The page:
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Commentary: A binding treaty on business & human rights could ensure greater respect of the right to health by private actors in the health sector

"BHR Symposium: Corporate Accountability, COVID-19 and the Right to Health", 9 September 2020.

...In the context of the right to health, while States have the obligation to ensure provision of the highest attainable standard of health care, private health care actors often participate in the provision of health facilities, goods and services including those necessary to respond to and treat COVID-19. As is detailed in the ICJ’s recent report on the right to health during COVID-19, when private actors participate in the provision of COVID-19 related healthcare there is a well-documented risk that their actions may also obstruct or undermine the enjoyment of the right to health. In such cases, they should be accountable for their conduct if it causes or contributes to abuse of the right to health.

A legally binding treaty on business and human rights could ensure greater respect of the right to health by private actors in the health sector, including during pandemics such as COVID-19...

In addition to extremely high costs for treatment and care in countries such as the United States of America, items needed for COVID-19 prevention, including Personal Protective Equipment (PPE), have often been sold for exploitative amounts, sometimes in contravention of specific legal provisions. In South Africa, for example, a major pharmaceutical retailer was found guilty by the Competition Tribunal of “excessive pricing” in violation of competition law regulations for selling face masks at a markup of up to 261%, and the Competition Commission has been bombarded with complaints relating to pricing during lockdown many of which have related to gloves, masks and sanitizer...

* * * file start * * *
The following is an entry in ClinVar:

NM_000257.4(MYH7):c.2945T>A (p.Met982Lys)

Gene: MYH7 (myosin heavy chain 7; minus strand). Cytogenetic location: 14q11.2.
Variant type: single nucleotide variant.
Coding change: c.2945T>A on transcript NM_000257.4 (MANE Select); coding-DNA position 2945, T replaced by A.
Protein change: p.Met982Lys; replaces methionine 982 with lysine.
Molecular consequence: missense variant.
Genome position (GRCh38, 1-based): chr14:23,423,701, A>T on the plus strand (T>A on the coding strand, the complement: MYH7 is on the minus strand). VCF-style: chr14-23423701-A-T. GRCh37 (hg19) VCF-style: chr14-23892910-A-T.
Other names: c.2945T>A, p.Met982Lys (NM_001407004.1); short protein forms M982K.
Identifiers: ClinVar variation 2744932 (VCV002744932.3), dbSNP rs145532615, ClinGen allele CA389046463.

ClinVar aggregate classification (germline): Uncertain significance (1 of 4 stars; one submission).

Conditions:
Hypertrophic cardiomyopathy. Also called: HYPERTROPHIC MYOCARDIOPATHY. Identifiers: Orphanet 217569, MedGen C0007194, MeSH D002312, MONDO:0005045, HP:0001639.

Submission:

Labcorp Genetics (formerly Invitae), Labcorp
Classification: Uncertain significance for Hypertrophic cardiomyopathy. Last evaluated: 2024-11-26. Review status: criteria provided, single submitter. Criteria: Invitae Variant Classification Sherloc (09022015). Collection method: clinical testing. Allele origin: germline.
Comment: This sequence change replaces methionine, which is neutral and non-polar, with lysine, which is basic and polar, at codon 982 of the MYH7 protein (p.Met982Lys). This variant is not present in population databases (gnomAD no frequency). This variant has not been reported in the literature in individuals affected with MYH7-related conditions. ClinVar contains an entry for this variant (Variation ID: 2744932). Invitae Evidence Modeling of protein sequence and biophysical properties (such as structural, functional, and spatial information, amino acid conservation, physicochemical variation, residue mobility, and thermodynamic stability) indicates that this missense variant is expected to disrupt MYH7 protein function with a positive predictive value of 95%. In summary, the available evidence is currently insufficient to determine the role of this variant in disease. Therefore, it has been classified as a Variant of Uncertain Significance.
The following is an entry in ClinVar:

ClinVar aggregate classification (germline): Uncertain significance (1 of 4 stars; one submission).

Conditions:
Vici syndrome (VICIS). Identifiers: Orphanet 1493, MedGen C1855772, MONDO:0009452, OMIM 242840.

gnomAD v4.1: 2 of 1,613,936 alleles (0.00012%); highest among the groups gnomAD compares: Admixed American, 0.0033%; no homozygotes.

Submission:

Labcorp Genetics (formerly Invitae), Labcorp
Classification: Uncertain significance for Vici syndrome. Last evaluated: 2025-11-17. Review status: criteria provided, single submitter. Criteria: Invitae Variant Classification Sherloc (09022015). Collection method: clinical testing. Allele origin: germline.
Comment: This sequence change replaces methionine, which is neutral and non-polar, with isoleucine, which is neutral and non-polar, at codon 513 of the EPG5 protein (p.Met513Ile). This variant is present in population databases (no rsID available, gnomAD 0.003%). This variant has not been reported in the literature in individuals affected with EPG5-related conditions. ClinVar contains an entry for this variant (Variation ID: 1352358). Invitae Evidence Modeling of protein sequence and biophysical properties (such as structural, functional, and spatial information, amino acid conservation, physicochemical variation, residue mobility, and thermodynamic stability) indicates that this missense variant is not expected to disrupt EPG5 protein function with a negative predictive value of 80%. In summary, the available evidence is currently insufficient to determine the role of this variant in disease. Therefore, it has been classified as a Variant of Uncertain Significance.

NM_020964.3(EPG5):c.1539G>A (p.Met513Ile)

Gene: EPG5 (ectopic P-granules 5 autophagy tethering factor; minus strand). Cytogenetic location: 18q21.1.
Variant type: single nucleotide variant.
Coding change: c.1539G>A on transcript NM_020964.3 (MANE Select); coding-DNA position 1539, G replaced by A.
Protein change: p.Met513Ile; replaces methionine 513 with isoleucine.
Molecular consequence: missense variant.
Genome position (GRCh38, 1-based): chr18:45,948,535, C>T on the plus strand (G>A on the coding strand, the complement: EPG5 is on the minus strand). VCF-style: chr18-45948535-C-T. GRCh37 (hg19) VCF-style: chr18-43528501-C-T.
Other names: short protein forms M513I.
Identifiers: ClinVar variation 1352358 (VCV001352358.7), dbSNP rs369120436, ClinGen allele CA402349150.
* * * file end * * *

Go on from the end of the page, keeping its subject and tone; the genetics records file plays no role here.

The wide scope of the revised draft as detailed in Article 3, indicates that the treaty will apply to “all business enterprises”. This would assist in ensuring accountability for even the “smallest” private participants in the health care sector, where they refuse access to treatment and testing in emergency cases or charge exorbitant and restrictive costs for care or PPE. In the South African context where even “mom-and-pop pharmacies”, for example, have been found guilty of COVID-19 excessive pricing this broad definition proves its value.

...the COVID-19 pandemic has explicitly revealed the direct link between corruption and human rights. In so doing, it draws attention to a major weakness of the current revised draft which excludes specific reference to or detailed provisions on corruption.

Though Article 6(7) implicitly refers to a form of corruption by placing a duty on States to implement the treaty without “influence of commercial and other vested interests of business enterprises”, this provision lacks sufficient clarity and precision to guide States through the muck and mire of ubiquitous corruption...

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